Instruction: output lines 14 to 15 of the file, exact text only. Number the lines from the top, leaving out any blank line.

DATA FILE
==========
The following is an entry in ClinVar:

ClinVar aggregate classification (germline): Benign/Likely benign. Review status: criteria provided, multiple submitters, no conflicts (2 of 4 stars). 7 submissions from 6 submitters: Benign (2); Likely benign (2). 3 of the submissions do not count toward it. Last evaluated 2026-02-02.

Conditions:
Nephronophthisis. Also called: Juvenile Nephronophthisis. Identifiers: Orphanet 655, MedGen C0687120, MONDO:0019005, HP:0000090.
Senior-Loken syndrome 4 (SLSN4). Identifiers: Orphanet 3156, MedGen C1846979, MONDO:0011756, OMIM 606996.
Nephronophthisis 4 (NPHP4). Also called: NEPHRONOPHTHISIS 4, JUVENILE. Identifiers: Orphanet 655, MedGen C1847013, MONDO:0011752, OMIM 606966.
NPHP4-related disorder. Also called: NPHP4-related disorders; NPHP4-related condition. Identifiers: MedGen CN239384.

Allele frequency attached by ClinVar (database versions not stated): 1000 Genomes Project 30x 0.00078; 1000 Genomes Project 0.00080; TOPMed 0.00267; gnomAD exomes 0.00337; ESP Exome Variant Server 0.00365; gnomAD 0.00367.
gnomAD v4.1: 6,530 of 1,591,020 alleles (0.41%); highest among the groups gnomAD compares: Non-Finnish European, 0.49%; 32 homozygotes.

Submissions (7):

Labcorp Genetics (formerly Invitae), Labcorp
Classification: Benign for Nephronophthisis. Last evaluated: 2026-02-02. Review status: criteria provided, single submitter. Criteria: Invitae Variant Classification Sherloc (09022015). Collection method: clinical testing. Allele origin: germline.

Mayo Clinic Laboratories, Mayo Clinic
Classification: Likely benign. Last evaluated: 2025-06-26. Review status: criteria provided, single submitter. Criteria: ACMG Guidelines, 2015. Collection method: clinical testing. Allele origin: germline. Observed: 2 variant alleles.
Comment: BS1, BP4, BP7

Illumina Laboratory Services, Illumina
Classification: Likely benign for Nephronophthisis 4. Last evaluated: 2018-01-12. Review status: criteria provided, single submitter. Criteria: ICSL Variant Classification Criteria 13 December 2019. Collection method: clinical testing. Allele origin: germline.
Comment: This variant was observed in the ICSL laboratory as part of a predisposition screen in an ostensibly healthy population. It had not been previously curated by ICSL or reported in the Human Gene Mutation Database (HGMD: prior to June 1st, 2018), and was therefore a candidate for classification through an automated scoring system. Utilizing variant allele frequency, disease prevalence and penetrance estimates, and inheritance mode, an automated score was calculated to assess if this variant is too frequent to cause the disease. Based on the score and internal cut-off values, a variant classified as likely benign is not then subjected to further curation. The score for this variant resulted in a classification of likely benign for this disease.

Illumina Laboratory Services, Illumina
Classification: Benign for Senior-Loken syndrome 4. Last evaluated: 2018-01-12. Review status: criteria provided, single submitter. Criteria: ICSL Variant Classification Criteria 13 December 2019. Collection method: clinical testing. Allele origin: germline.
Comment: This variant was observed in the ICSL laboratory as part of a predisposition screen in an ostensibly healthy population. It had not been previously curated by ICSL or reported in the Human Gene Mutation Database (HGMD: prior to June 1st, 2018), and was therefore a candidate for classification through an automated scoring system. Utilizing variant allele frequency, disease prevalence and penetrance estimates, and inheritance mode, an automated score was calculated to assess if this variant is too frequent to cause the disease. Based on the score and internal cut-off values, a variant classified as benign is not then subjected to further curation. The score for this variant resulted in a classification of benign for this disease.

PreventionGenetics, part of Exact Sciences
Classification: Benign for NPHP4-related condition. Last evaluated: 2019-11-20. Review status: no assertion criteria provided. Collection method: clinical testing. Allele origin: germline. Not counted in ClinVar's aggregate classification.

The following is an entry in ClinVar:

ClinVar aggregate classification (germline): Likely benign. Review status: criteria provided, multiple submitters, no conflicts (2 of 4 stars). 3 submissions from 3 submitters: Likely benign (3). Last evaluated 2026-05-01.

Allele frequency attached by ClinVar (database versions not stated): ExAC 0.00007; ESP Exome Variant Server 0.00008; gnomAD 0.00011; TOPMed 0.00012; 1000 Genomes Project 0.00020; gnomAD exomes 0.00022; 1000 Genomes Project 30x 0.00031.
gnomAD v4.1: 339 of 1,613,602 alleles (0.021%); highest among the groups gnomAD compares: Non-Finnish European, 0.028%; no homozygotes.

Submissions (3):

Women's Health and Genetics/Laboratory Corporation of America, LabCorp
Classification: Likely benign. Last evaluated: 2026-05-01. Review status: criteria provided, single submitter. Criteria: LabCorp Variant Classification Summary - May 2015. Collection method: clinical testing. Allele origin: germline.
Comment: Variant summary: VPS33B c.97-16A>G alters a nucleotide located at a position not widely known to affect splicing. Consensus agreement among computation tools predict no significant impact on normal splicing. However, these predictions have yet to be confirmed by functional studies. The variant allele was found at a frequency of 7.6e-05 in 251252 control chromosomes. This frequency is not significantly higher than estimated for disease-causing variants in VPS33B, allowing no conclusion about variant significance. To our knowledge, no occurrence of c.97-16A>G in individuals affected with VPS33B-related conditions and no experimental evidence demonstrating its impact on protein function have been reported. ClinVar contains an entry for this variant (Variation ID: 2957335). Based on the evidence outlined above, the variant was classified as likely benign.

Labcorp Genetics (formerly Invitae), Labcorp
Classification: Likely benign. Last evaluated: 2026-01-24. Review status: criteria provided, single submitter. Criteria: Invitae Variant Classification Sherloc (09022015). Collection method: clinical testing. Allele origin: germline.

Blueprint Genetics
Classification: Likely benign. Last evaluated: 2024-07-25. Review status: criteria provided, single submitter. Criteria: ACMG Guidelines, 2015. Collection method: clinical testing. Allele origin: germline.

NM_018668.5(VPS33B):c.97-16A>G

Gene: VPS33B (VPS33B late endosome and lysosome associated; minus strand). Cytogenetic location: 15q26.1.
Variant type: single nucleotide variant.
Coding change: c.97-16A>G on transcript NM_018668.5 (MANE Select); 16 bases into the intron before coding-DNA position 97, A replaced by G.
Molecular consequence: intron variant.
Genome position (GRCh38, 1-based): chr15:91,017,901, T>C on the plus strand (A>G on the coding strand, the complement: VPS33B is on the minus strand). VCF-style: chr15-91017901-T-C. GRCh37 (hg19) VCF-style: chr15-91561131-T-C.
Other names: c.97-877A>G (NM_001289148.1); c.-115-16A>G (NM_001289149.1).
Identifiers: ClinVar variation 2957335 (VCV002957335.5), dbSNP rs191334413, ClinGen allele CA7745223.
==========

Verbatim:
Classification: Likely benign. Last evaluated: 2025-06-26. Review status: criteria provided, single submitter. Criteria: ACMG Guidelines, 2015. Collection method: clinical testing. Allele origin: germline. Observed: 2 variant alleles.
Comment: BS1, BP4, BP7